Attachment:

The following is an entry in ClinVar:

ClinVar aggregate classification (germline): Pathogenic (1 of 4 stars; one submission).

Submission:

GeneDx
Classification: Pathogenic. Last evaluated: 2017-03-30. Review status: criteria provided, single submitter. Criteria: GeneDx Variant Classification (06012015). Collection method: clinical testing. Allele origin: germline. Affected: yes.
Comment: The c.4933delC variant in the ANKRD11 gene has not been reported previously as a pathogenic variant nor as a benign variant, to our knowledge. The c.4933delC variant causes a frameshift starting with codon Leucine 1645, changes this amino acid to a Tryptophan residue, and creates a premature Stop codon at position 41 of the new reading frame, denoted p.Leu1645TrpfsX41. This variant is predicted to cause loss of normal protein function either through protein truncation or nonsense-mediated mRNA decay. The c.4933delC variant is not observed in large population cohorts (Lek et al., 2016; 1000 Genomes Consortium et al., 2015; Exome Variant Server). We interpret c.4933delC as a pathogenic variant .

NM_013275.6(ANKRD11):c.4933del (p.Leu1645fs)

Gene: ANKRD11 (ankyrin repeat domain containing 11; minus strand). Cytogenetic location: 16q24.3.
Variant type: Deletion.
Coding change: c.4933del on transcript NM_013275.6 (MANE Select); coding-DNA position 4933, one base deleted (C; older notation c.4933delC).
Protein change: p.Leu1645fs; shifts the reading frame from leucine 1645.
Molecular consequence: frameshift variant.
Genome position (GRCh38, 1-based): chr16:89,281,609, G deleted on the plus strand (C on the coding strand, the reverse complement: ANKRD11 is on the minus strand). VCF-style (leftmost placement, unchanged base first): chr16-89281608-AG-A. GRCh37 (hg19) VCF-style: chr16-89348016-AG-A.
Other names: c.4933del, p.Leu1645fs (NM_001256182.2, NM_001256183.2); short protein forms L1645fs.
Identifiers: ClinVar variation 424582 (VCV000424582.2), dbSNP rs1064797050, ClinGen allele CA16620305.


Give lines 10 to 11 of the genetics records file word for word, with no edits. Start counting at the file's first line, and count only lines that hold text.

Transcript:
Coding change: c.4933del on transcript NM_013275.6 (MANE Select); coding-DNA position 4933, one base deleted (C; older notation c.4933delC).
Protein change: p.Leu1645fs; shifts the reading frame from leucine 1645.